February 8, 2007
In a quiet, passionate - but probably futile - campaign, neighbors of the Barnes Foundation soldier on in their battle to keep the world-famous art collection in Merion.
"The political system is skewed toward this thing going to Philadelphia, with no actual basis for it, other than hope and prayer," said Walter Herman, who lives across Latches Lane from the museum grounds.
As Herman; his wife, Nancy, and their Friends of the Barnes organization, with a mailing list of more than 1,000 members, cast about for a strategy to block the move, the foundation is on course to open a new museum five miles away on the Ben Franklin Parkway in late 2009 or early 2010.
In the latest time line, the Barnes last year said it planned to take over the site of the city's Youth Study Center in October. Although the city has yet to move out, Joe Grace, spokesman for the mayor, said last week, "We remain fully committed to turning the site over to the Barnes Foundation when they are ready."
One hope the Friends have to block the move is a proposed bill by U.S. Rep. Jim Gerlach, a Republican whose district includes the Barnes. The legislation, which Gerlach said will be introduced in a week or two, would be a financial poison pill for the Barnes.
It would force the foundation to pay an excise tax to the IRS in an amount equal to funds raised for the move, an amount now at more than $150 million.
But the bill's chances are "very uncertain," Gerlach said recently.
Norman Ornstein, a nonpartisan Washington analyst, said that "this is not an issue that will make it prominently onto the radar screen of Democratic leaders in Congress. There will be a lot of members leery about a federal law putting such stringent limits on foundation boards."
Gerlach and the Friends also have appealed to state Attorney General Tom Corbett to exercise his office's legal standing with charitable organizations to determine whether the move, more than two years after approval, still makes financial sense.
An October memorandum to Corbett cited a Friends' proposal to increase visitors that would virtually eliminate the Barnes' operating deficit.
But Corbett, in a Jan. 24 letter referring to the 2004 court decision that cleared the way for the move, said that "we are not going to revisit that decision or make any attempt to reopen a matter that has been fully and fairly litigated."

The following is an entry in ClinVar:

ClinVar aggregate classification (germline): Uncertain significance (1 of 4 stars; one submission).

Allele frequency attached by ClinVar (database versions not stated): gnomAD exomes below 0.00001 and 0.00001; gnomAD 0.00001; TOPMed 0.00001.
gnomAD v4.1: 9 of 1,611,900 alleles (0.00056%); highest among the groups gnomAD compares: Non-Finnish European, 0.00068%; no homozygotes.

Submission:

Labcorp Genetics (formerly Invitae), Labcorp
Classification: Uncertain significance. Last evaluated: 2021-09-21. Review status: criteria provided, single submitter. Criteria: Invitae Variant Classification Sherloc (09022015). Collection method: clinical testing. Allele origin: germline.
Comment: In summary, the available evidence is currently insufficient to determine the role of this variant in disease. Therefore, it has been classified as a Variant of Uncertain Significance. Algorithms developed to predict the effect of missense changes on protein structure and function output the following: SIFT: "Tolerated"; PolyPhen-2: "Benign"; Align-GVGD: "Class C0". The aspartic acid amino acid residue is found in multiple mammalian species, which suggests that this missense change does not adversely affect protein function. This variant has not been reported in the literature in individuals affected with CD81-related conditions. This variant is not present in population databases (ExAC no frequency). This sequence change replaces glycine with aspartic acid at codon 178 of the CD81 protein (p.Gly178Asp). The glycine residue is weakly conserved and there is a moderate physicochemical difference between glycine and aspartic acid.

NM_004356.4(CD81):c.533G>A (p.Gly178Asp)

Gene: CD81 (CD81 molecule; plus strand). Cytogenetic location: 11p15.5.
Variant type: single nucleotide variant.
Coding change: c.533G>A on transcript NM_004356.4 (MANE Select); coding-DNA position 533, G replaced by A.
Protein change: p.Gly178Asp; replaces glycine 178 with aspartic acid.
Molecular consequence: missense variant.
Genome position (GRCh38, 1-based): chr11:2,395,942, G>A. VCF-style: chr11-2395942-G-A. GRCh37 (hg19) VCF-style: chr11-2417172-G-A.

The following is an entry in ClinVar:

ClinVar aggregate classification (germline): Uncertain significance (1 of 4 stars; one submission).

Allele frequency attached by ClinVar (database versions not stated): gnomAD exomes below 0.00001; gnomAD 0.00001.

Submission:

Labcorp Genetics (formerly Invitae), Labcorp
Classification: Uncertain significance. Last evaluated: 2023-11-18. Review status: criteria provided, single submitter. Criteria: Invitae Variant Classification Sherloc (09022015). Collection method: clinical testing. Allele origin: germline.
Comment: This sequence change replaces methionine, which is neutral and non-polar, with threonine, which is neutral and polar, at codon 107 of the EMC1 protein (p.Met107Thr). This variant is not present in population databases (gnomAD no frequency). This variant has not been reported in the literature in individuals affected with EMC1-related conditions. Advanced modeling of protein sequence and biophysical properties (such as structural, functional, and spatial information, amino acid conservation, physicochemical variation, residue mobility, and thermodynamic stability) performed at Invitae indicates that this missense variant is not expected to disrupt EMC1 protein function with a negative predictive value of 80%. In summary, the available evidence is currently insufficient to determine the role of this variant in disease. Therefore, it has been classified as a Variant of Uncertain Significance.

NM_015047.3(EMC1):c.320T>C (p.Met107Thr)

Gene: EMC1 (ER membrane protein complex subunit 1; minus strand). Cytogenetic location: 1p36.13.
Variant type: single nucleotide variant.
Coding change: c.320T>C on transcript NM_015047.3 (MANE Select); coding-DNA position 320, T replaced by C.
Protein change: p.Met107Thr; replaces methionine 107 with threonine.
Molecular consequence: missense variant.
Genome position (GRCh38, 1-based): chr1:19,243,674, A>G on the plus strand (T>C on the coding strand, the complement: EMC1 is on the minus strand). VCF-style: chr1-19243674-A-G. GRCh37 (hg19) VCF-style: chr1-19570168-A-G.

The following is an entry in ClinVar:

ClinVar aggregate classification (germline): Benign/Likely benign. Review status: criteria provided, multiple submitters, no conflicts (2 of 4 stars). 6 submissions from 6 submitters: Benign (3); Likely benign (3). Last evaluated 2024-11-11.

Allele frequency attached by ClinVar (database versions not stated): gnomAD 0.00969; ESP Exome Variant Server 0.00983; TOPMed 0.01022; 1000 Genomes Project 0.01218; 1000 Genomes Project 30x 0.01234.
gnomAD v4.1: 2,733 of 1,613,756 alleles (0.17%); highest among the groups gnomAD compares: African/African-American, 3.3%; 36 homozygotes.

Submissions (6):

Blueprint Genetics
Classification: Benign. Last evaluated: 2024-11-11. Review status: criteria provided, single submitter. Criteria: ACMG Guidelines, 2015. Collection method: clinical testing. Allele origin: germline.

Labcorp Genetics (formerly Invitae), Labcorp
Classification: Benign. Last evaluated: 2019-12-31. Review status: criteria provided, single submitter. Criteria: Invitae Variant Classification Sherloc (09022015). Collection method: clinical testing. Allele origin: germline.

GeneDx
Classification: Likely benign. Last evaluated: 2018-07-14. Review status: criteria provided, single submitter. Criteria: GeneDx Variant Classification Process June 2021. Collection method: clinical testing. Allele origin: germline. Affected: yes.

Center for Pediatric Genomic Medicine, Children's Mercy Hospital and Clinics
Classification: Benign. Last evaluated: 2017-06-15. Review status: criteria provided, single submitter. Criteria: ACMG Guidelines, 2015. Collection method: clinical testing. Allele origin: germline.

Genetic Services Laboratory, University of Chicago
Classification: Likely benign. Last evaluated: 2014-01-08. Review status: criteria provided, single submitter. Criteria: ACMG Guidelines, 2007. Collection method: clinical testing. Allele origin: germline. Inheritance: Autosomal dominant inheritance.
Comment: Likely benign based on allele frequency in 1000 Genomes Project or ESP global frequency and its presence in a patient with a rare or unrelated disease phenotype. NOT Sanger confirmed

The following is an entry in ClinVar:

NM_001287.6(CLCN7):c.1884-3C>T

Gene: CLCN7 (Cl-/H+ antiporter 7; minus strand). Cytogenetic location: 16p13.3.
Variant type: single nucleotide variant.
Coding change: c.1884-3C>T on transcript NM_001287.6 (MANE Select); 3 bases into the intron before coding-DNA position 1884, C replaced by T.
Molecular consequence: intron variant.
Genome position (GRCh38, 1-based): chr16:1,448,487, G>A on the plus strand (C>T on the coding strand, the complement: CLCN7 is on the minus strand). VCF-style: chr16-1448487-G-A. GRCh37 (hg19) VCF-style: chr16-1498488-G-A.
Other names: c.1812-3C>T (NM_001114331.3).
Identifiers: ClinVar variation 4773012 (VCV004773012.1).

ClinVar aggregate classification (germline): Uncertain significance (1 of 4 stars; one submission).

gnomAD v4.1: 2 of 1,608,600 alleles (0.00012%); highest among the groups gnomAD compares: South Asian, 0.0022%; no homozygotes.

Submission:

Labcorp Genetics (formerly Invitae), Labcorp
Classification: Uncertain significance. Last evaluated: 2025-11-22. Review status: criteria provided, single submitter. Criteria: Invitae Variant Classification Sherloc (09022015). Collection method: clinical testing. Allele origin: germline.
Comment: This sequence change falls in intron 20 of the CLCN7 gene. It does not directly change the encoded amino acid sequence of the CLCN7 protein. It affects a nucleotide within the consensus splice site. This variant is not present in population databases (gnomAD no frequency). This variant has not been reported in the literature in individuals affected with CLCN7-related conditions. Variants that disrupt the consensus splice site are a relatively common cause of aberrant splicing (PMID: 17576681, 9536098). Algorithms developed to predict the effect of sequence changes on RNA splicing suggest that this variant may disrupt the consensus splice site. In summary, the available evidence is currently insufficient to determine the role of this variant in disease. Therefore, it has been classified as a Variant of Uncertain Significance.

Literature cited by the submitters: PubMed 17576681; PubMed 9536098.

Herman disagreed, noting limitations on presentation of the court case against the move.
The Friends are also trying to get traction with the realization last year that the state legislature authorized more than $100 million for the move in 2002, two years before the court approved breaking Albert Barnes' will that stipulated the collection stay in Merion in perpetuity.
"The $100 million thing gave the lie to everything going forward," Herman said this week. That's because at a time the Barnes was arguing in court it couldn't make it financially in Lower Merion Township, it had the $100 million "life raft" to ensure success of a move, he said.
In fact, in April last year, Gov. Rendell committed $25 million from the authorization, helping the three foundations that are raising money for the move reach their initial $150 million goal. Gerlach has said that "$25 million would be enough to keep the Barnes solvent in Merion."
The Friends further contend that moving the Barnes museum to Philadelphia will not have financial smooth sailing. Last May, when the foundations announced they had raised the targeted $150 million, they immediately set out to raise $50 million more, a goal still being pursued, Stewart said last month.
Brian Gordon, a Lower Merion commissioner, said his fear is the Barnes "won't raise quite enough money" and the museum "is going to look like a cement bunker on the Parkway."
Of course, the state still has more than $75 million remaining in the 2002 authorization. Although Rendell has no plans at the moment to release more money, said spokeswoman Kate Philips, he is prepared to help cover costs down the road. "The governor is dedicated to seeing this museum becoming a part of the already vibrant Philadelphia art scene," Philips said.
Gerlach said the Friends are trying to persuade state legislators to delete the authorization, because "using public money to purloin an invaluable treasure from Lower Merion would be a travesty of artistic, economic and legal justice."
Last week, the Hermans and other leaders of the Friends met with new Barnes executive director and president Derek Gillman to make the case for changes that would allow the institution to make it in Merion. "He was very cordial," Herman said, "but his job is to move the Barnes downtown, and that's what he's going to do."
Herman told Gillman that "we're going to oppose you to the end."
Dr. Barnes' collection must stay where it is, Nancy Herman said, because "these 12 acres in Merion with this building and these paintings in these arrangements are his gift to us."
Explaining her feeling of civic responsibility to protect the institution, she said, with a smile, "The ghost of Dr. Barnes is haunting me."